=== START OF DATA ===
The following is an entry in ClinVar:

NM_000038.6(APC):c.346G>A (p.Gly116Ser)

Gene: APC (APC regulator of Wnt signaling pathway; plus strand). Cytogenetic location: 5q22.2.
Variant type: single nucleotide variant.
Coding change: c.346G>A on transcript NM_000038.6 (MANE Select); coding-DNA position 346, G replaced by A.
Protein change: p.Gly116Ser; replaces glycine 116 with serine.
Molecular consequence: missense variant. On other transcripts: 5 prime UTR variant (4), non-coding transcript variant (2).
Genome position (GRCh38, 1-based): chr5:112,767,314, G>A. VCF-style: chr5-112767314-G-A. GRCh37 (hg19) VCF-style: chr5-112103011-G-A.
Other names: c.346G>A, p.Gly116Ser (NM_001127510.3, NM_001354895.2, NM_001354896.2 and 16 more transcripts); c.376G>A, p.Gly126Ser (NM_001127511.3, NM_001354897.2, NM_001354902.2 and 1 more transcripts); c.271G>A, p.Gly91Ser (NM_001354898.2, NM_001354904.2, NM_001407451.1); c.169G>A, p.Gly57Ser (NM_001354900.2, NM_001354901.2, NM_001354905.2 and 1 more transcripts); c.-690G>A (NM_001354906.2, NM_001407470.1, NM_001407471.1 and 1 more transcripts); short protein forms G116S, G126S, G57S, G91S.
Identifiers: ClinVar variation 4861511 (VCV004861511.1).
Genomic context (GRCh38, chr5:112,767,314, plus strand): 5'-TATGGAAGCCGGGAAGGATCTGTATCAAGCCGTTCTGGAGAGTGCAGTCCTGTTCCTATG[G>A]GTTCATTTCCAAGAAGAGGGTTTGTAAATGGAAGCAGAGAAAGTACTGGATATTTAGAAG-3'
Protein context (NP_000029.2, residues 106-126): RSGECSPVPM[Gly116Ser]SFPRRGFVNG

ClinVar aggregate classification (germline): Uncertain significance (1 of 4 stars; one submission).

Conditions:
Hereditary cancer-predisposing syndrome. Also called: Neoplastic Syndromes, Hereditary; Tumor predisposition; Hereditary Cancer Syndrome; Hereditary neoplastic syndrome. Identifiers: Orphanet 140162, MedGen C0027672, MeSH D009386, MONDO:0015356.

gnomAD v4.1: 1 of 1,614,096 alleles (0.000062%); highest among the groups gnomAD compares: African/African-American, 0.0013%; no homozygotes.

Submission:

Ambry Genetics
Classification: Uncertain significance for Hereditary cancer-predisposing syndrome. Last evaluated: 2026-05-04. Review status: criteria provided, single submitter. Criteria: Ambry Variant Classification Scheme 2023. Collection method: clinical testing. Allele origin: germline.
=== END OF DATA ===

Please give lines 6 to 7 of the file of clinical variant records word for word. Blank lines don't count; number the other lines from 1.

Protein change: p.Gly116Ser; replaces glycine 116 with serine.
Molecular consequence: missense variant. On other transcripts: 5 prime UTR variant (4), non-coding transcript variant (2).